The truth about added vitamins
By Roy Kim, Jun 08 2015
Vitamins and minerals are commonly added into foods like butter, bread, cereal and others. But fortified foods may not be as good for you as you think. Today there is a growing concern over vitamin and mineral supplements. Recently an investigation led by New York Attorney General Eric Schneiderman found that some dietary supplements don’t even contain the ingredients listed on their labels. Then there are the quality control issues, and contamination. It has been estimated that 85,000 dietary supplement products in America could contain contaminants.
Vitamins and minerals themselves are required to maintain the many body processes we need to stay healthy. They are also needed to help prevent illnesses caused by deficiencies. This may be why people believe that vitamin and mineral supplements are good for us. And that’s partially true. If we become deficient in a specific nutrient it can cause problems in the body, and even diseases like scurvy or rickets.
An estimated 2 billion people across the globe do not have access to adequate nutrition or even supplements to prevent vitamin and mineral deficiencies. For people with the type of health problems caused by deficiency, synthetic versions of vitamins and minerals may be the only option. But for those who get most of the nutrients they need from a balanced diet, synthetic versions are simply a farce.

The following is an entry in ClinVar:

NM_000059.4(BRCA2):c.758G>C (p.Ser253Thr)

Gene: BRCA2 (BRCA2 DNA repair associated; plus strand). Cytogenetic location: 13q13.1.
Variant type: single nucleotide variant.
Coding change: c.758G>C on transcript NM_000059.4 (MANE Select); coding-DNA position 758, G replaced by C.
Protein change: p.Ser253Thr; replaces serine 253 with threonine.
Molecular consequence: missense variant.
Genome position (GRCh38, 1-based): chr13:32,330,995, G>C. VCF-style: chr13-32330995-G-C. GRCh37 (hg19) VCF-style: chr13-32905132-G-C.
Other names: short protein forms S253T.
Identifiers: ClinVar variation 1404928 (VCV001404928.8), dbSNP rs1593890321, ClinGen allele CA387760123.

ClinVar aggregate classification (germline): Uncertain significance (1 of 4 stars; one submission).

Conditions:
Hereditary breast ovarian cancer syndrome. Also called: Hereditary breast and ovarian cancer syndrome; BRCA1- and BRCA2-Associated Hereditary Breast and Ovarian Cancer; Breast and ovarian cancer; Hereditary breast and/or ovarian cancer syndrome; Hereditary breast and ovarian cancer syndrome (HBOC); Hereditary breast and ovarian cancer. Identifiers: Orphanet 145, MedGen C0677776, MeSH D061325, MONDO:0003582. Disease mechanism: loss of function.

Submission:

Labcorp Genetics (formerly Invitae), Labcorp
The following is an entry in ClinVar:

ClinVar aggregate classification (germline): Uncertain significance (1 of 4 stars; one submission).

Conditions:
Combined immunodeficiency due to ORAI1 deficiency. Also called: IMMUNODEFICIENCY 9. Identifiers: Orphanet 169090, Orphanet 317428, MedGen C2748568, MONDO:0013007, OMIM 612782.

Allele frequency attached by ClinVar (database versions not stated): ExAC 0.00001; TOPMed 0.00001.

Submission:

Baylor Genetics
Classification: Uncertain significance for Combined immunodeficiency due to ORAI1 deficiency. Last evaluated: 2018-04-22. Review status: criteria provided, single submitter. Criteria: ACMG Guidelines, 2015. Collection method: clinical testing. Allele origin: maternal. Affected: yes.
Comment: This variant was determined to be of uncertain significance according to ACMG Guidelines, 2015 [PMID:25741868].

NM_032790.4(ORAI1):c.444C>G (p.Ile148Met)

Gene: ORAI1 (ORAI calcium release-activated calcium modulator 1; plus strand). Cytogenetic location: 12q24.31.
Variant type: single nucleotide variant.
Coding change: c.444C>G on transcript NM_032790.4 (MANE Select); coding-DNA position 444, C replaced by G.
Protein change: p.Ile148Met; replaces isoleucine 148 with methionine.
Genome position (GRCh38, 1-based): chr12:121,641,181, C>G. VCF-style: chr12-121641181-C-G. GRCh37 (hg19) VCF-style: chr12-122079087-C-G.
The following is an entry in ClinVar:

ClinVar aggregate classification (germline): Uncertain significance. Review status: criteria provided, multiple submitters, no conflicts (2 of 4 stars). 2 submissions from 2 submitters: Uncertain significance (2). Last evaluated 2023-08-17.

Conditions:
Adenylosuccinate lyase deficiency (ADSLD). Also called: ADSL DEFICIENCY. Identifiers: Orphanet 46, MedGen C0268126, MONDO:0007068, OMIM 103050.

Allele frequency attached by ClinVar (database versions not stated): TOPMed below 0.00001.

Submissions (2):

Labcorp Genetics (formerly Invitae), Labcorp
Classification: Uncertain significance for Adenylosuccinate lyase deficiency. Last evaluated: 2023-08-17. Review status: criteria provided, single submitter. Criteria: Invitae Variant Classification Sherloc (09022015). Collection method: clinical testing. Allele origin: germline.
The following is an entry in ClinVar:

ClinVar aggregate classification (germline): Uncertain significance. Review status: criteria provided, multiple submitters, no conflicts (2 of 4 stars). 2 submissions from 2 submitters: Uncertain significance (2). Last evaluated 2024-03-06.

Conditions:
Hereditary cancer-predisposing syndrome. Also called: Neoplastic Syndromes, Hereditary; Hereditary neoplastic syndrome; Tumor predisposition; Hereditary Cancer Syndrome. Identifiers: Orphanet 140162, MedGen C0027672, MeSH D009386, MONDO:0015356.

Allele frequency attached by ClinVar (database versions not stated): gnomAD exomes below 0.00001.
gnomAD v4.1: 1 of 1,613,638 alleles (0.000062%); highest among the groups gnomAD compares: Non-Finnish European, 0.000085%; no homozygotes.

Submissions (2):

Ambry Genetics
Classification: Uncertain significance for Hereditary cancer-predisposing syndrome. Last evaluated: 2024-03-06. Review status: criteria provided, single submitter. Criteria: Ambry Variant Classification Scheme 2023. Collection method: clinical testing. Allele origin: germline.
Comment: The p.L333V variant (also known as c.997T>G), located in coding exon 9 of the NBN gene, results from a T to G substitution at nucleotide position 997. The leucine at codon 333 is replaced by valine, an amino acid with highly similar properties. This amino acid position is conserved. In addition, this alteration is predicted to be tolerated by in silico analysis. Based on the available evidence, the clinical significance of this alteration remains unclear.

Fortified foods that include synthetic vitamin and mineral additions will clearly state what has been added on their label. You might see, “Fortified with Vitamin D,” or “Added Calcium” on a food but these labels are simply hiding a very scary reality. You see, the quality of the Standard American Diet is very poor and includes fast food, packaged foods and items with hydrogenated fats and other highly-processed ingredients that not only lack nutritional value but can even harm a healthy body. And when those foods contain synthetic vitamin or mineral supplements and are “fortified” they do not become better for you. They are simply hiding behind a healthy façade so that you remain blind to the fact that they do NOT contain natural sources of the essential nutrients you need to stay healthy.
For example, a breakfast cereal can be fortified with all of the essential vitamins and minerals you need in a healthy morning meal. But they are likely to also contain loads of sugar, artificial flavoring, and artificial colors that can wreak havoc on healthy body systems. A better option is always whole natural foods that still contain their essential fats, phytonutrients naturally occurring vitamins and minerals.
The debate continues over fortified foods, but the most important thing to remember is that the words “added vitamins” is not always synonymous with health. Remember to read all of the ingredients in any food you eat before you decide if it’s good for you. And as a rule of thumb, any food with more than 15 ingredients isn’t a healthy item.
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